Most importantly, try to internalize the risks a startup CEO faces when bringing in a non-technical MBA intern.  The actual cost is probably not much if the company has already raised money and if the internship is subsidized by the MBA program.  The real cost is in focus, time, and company culture.  Getting a startup to devote their time to you is a huge risk to them and you need to prove that that risk is worth it.  

 

In contrast, a large company will treat its internship program as mostly an advanced hiring process.  You don't actually need to contribute that much since the internship is little more than an extended interview process.  For startups, they can't even think about hiring that far into the future, so you have to be worth it on contributed value alone.

 

 

Find discussion of this post on Hacker News.

 

******************

I'm Jason Freedman.  I co-founded FlightCaster.  

I would be remiss not to recommend the following opportunity: @JasonFreedman.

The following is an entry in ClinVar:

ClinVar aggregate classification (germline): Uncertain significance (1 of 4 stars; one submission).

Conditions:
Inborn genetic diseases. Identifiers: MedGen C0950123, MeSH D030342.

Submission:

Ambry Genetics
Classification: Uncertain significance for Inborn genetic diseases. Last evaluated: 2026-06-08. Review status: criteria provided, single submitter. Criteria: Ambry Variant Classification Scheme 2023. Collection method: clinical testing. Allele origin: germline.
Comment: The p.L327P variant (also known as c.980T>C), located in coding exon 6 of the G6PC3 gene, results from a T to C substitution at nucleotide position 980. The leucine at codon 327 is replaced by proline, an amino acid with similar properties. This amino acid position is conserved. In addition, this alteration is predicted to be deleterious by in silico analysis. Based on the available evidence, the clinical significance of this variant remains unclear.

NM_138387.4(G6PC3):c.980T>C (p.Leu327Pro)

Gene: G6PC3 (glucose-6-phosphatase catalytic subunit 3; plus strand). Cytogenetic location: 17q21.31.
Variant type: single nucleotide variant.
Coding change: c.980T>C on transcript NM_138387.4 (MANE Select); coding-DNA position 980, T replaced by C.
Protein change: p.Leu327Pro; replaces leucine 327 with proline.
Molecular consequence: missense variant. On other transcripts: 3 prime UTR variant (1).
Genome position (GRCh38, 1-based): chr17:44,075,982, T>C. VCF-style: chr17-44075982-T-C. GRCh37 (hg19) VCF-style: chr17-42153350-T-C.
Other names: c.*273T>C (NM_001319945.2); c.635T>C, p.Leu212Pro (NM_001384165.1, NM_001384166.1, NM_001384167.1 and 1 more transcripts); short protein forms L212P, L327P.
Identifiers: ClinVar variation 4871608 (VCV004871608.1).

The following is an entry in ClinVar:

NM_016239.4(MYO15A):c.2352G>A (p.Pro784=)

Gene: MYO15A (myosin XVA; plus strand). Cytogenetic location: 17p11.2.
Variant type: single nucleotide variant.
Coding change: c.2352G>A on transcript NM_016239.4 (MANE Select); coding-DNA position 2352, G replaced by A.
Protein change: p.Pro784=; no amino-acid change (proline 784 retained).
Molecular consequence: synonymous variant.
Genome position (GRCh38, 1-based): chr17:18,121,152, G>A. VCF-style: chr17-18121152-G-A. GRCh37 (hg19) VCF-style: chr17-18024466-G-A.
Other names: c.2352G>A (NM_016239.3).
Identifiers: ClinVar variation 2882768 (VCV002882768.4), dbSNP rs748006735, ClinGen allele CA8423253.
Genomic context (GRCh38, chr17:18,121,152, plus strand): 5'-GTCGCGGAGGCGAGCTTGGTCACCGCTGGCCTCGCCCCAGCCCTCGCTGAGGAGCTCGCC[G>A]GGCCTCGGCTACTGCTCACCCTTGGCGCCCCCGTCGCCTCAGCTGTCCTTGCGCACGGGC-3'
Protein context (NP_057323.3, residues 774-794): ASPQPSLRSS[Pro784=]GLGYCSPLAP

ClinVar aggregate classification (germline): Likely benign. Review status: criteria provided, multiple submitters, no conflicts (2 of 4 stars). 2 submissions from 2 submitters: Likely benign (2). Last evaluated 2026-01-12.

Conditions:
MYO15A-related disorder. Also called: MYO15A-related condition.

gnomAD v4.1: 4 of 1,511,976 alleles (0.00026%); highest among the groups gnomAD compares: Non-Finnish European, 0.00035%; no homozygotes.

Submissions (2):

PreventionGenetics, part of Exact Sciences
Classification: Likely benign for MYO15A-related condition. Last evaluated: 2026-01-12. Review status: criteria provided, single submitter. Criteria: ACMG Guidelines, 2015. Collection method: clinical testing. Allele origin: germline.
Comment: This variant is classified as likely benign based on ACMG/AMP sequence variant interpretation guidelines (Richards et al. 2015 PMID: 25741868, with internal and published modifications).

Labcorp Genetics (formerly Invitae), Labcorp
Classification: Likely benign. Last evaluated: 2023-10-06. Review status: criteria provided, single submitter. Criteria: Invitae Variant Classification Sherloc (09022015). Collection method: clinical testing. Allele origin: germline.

Don't be shy.  You can send me a Linkedin request or become my bff on Facebook.

 

6 responses
Jason, I think that you have some valid points in the suggestions, but are being a bit harsh in the initial part of the post. Most MBAs are slammed with work, pushing themselves through a program taking on large amounts of debt and may have employer investment in their progress. With that said, asking someone to come up with their own project is a bit much - like you said, start-ups are dynamic, constantly changing environments: to have someone come in an imply that they understand your business, where your priorities are, and how to answer those challenges in a 3 month period may be presumptive, at worst arrogant.

I like the MBA that walks in and says I can do anything. "Perfect" is my answer, then help them find and hone what that project should be, based on needs and priority. Along with everything that happens after that -participation / regular check-ins / integration with the team and the MBA's overall utility will probably be the measure of their worth.

I'm pre-disposed to think that MBAs suck and that the majoirty of those programs are time-wasters and paper-promotion kindling, but honestly some of those candidate are looking to become more well-rounded from where their initial education may have taken them. Granted, the count for those might be few, but if you happened to have one walk in the door and tell you that they'd do anything, that they are excited to be a part of your company and they're willing to do whatever it takes. I'd probably take them up on it.